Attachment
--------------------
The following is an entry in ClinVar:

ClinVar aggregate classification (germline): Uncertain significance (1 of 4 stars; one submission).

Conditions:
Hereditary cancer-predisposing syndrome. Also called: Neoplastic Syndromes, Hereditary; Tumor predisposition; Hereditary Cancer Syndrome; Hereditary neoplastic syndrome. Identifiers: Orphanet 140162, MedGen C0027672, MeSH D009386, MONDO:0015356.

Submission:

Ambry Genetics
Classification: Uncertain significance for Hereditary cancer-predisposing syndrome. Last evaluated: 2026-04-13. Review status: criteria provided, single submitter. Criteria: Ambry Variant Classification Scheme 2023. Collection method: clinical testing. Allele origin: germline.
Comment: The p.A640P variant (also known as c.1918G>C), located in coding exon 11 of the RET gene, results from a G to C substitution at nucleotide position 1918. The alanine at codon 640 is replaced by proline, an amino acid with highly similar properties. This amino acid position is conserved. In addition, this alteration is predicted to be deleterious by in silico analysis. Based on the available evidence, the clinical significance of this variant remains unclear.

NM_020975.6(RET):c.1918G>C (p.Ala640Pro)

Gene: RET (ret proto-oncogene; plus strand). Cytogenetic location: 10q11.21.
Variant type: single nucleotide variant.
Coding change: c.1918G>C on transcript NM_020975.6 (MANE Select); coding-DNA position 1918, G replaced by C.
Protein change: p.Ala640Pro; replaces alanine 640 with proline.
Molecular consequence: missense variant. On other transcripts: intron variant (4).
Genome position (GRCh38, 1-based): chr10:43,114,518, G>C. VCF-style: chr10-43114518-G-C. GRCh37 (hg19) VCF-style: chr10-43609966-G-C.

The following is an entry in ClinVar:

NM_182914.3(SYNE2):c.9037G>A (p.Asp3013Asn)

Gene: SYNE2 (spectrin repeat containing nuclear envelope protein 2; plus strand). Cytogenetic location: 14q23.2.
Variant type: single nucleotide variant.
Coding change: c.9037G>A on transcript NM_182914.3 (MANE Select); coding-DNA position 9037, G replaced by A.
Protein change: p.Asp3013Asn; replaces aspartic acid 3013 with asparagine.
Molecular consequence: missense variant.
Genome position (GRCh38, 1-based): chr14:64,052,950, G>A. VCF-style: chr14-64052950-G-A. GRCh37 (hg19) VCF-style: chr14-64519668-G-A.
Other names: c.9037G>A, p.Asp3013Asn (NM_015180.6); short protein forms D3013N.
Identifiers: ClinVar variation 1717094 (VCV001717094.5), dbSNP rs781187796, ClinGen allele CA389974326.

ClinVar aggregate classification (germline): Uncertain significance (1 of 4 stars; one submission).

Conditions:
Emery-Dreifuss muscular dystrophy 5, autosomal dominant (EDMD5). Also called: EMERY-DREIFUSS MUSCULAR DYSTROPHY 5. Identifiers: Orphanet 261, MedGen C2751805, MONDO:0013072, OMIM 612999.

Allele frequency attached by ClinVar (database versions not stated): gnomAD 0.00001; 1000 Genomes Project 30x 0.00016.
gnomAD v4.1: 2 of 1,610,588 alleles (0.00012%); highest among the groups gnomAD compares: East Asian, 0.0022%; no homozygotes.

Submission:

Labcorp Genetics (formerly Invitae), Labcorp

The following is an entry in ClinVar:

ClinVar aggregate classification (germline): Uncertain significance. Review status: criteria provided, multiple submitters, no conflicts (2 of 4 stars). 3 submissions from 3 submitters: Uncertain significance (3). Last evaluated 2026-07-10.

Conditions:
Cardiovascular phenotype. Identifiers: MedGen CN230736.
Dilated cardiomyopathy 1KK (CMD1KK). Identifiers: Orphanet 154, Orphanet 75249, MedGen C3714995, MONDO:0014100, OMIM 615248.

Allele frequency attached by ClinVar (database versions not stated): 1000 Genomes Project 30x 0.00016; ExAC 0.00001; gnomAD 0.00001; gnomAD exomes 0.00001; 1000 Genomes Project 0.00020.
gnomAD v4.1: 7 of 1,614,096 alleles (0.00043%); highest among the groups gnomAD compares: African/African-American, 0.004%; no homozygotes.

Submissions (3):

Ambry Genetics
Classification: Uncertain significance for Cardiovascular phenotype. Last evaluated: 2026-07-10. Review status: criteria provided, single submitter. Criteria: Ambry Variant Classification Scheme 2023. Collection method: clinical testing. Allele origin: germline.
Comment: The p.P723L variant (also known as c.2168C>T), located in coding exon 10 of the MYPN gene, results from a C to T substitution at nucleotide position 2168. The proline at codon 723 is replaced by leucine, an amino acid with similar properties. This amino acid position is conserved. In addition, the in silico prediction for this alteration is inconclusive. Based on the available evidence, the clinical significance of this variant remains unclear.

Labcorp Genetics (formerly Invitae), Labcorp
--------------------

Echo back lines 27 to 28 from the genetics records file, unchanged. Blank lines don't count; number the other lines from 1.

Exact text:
Conditions:
Emery-Dreifuss muscular dystrophy 5, autosomal dominant (EDMD5). Also called: EMERY-DREIFUSS MUSCULAR DYSTROPHY 5. Identifiers: Orphanet 261, MedGen C2751805, MONDO:0013072, OMIM 612999.